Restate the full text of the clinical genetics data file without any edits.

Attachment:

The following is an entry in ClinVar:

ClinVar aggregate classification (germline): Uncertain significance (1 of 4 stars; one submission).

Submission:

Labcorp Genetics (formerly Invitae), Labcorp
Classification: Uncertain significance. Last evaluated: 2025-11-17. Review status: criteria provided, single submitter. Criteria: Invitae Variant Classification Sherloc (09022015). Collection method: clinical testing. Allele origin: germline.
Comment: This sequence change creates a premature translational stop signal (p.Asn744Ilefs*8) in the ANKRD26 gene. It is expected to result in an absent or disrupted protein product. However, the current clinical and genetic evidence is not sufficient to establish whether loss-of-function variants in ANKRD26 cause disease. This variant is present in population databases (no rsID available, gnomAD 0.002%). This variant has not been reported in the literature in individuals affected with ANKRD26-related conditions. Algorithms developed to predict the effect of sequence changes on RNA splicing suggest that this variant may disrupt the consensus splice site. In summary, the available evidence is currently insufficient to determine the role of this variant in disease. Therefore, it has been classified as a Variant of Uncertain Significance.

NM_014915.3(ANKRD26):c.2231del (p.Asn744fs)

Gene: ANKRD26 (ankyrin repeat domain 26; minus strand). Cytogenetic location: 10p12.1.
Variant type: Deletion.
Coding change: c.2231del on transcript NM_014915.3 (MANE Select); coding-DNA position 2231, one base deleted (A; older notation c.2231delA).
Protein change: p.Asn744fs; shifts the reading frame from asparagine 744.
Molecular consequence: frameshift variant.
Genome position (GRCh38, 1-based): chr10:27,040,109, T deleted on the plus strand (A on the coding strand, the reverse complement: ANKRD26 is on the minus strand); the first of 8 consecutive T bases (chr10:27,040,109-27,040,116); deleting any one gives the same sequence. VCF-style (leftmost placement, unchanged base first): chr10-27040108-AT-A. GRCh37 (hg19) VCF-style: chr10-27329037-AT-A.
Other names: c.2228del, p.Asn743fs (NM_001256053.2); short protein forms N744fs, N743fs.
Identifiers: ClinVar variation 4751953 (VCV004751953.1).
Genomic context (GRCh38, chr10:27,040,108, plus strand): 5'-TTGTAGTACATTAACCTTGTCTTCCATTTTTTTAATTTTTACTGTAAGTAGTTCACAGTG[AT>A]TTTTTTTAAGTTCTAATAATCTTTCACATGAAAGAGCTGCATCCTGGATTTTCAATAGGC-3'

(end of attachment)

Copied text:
The following is an entry in ClinVar:

ClinVar aggregate classification (germline): Uncertain significance (1 of 4 stars; one submission).

Submission:

Labcorp Genetics (formerly Invitae), Labcorp
Classification: Uncertain significance. Last evaluated: 2025-11-17. Review status: criteria provided, single submitter. Criteria: Invitae Variant Classification Sherloc (09022015). Collection method: clinical testing. Allele origin: germline.
Comment: This sequence change creates a premature translational stop signal (p.Asn744Ilefs*8) in the ANKRD26 gene. It is expected to result in an absent or disrupted protein product. However, the current clinical and genetic evidence is not sufficient to establish whether loss-of-function variants in ANKRD26 cause disease. This variant is present in population databases (no rsID available, gnomAD 0.002%). This variant has not been reported in the literature in individuals affected with ANKRD26-related conditions. Algorithms developed to predict the effect of sequence changes on RNA splicing suggest that this variant may disrupt the consensus splice site. In summary, the available evidence is currently insufficient to determine the role of this variant in disease. Therefore, it has been classified as a Variant of Uncertain Significance.

NM_014915.3(ANKRD26):c.2231del (p.Asn744fs)

Gene: ANKRD26 (ankyrin repeat domain 26; minus strand). Cytogenetic location: 10p12.1.
Variant type: Deletion.
Coding change: c.2231del on transcript NM_014915.3 (MANE Select); coding-DNA position 2231, one base deleted (A; older notation c.2231delA).
Protein change: p.Asn744fs; shifts the reading frame from asparagine 744.
Molecular consequence: frameshift variant.
Genome position (GRCh38, 1-based): chr10:27,040,109, T deleted on the plus strand (A on the coding strand, the reverse complement: ANKRD26 is on the minus strand); the first of 8 consecutive T bases (chr10:27,040,109-27,040,116); deleting any one gives the same sequence. VCF-style (leftmost placement, unchanged base first): chr10-27040108-AT-A. GRCh37 (hg19) VCF-style: chr10-27329037-AT-A.
Other names: c.2228del, p.Asn743fs (NM_001256053.2); short protein forms N744fs, N743fs.
Identifiers: ClinVar variation 4751953 (VCV004751953.1).
Genomic context (GRCh38, chr10:27,040,108, plus strand): 5'-TTGTAGTACATTAACCTTGTCTTCCATTTTTTTAATTTTTACTGTAAGTAGTTCACAGTG[AT>A]TTTTTTTAAGTTCTAATAATCTTTCACATGAAAGAGCTGCATCCTGGATTTTCAATAGGC-3'